The Church never acts on her own in carrying on Jesus’ mission. Jesus is always with her when she preaches and teaches, administers the sacraments, and does charitable works. Thus, she fulfills his command to spread the Gospel and makes him really present, manifesting his love to each of his brothers and sisters in every nation until the end of time. When Catholic charitable agencies properly feed the hungry or provide health care, those who receive help meet Jesus, learn how much he offers, and are given a new opportunity—perhaps a unique one—to respond to his love and share in his kingdom.In 1943, the bishops of the United States established Catholic Relief Services (CRS) to help suffering people overseas, regardless of their race, creed, or nationality. Acting faithfully as the Church’s agent, CRS served Jesus well for many years, during which its charitable works helped many suffering people experience his love, and surely helped him lead some of them all the way home.Read the entire important story linked here.
- This site is the official Order of Saint Benedict website which has a "search form" for locating Abbeys, Monasteries and Schools.
- This site is courtesy of Dr. Deborah Vess of Georgia College and State University. It has Monasteries located worldwide categorized by Religious Order and location. It is also marvelous!
- Patrick Archbold of Creative Minority Report feels that "It's Morning Again in the Catholic Church." I have to concur on this delightful take! Don't miss the YouTube clip!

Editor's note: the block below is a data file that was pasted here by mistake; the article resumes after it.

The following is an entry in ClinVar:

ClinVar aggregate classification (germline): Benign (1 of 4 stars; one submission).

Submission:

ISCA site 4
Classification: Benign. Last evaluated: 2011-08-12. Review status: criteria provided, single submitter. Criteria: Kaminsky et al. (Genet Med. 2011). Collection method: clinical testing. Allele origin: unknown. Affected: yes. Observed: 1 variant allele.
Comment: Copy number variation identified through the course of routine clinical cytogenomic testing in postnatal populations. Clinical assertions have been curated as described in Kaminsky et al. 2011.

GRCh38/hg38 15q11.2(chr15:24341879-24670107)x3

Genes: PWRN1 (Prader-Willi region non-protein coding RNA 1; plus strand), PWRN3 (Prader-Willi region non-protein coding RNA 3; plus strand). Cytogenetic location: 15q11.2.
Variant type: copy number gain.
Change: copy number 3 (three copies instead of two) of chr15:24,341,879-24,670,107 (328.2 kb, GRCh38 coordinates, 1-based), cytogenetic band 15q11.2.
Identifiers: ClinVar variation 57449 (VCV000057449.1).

- RORATE CAELI: Ave, Sancta Dei Genitrix! Classic Rorate Caeli! The Latin Collect for the Feast of the Annunciation.
- Traditional Latin Mass Propers in English: THE ANNUNCIATION OF THE BLESSED VIRGIN MARY
Sunday, March 30, 2008
- Cindy Wooden reports that the liberalization of the Tridentine Mass is bearing fruit. The story deals with the interview of Cardinal Castrillon-Hoyos to L'Osservatore Romano widely reported on traditional blogs.
- George P. Matysek, Jr. reports on a tour by Archbishop O'Brien through the Carroll County area. His Excellency praised the Eucharistic Adoration that is prominent at some parishes such as Saint John's in Westminster and called for an increase in religious vocations.
- AmericanPapist has links to two YouTube segments on Saint John Vianney Seminary produced by the seminarians themselves
- Creative Minority Report says the Vatican confirms that Muslims now outnumber Roman Catholics worldwide
- The New Liturgical Movement carries a thoughtful post on community worship and the "golden calf" as gleaned from the Holy Father's writings
- The New Liturgical Movement carries a free "Compline" program offered for reprint
- TLM (Extraordinary Form) Masses in Maryland and Surrounding States, F.S.S.P Locations, N.O. Masses, N.O. Latin Masses, Shrines, Monasteries, Abbeys, Training in the TLM, Latin Propers
- Sacred Music, Chant, Chant Libraries (MP3s and text), Hymnals for Parishes
- Vestments and Other Items Needed for the TLM Mass
- Religious Orders: Benedictines, Carmelites, Dominicans, Search Forms
The Traditional Latin Mass (Tridentine; Extraordinary Form; Usus Antiquior; Missal of 1962) or Finding Regional Novus Ordo Sunday Masses
- This blog is called "Traditional Latin Mass in Maryland." What are you trying to accomplish? [Answer: I am trying to assist people searching for the Traditional Latin Mass in the greater Maryland area to find a Sunday Mass which celebrates the Usus Antiquior or Extraordinary Form].
- Which States are covered? [Presently, I cover Maryland, the D.C. suburbs, Washington, D.C. itself, Northern Virginia, some of West Virginia and Southern Pennsylvania].